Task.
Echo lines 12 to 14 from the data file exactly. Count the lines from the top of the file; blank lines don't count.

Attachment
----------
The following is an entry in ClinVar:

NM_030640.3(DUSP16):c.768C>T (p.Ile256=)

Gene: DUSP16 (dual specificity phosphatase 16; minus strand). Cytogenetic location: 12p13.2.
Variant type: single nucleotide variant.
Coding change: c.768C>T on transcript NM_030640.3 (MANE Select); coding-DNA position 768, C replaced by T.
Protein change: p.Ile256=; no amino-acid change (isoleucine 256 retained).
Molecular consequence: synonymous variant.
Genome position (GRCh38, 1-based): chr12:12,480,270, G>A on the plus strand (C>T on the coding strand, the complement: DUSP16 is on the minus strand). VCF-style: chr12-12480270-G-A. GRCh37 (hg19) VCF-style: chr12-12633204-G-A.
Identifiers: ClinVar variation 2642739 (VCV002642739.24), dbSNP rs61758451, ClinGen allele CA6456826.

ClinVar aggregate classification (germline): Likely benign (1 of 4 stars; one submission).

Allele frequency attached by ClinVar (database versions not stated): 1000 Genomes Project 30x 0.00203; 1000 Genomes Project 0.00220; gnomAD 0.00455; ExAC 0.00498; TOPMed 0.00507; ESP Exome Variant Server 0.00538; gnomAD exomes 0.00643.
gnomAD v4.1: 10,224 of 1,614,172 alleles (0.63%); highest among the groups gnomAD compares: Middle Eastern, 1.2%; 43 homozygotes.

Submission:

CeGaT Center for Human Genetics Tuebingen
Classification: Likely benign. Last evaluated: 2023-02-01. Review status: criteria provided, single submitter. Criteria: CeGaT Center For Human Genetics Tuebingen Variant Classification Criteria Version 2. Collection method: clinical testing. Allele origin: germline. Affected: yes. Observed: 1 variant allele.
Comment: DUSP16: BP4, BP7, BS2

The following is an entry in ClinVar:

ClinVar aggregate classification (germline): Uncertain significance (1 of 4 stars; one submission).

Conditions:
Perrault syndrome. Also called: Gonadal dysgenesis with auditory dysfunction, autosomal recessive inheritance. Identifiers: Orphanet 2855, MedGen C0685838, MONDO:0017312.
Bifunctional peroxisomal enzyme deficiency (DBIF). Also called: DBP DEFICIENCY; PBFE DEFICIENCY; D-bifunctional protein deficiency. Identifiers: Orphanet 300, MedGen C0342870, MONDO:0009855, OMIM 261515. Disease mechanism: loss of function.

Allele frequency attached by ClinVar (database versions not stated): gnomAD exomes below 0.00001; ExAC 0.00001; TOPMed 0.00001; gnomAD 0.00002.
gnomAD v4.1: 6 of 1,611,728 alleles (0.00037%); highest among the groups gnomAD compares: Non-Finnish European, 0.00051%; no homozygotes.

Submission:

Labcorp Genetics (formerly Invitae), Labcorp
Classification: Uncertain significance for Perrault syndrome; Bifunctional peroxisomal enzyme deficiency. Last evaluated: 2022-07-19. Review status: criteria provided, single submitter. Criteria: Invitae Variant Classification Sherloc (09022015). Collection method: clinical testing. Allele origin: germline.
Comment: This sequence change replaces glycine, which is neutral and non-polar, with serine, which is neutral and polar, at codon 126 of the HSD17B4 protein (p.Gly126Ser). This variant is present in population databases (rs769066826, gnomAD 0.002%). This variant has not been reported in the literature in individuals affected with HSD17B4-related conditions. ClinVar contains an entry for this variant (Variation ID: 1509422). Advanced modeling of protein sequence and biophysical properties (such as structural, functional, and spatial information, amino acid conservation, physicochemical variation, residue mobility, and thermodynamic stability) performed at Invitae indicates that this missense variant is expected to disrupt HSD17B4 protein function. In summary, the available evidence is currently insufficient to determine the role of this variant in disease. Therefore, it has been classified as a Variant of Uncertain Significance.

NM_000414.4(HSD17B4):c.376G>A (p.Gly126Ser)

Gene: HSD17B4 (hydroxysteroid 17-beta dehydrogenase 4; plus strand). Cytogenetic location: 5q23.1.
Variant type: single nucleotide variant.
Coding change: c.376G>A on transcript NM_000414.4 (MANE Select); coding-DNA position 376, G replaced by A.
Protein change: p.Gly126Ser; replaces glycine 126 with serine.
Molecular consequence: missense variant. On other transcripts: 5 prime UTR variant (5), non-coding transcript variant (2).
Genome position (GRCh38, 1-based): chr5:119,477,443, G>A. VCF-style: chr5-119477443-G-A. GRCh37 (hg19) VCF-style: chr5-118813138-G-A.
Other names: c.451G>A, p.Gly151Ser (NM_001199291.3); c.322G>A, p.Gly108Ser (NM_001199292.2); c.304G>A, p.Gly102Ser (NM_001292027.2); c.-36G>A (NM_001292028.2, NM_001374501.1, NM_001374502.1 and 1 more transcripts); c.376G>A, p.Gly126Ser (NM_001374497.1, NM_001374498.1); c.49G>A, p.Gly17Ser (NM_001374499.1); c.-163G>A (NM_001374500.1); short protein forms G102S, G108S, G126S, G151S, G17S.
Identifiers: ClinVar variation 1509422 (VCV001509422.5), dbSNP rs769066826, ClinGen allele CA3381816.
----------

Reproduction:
gnomAD v4.1: 10,224 of 1,614,172 alleles (0.63%); highest among the groups gnomAD compares: Middle Eastern, 1.2%; 43 homozygotes.

Submission:

CeGaT Center for Human Genetics Tuebingen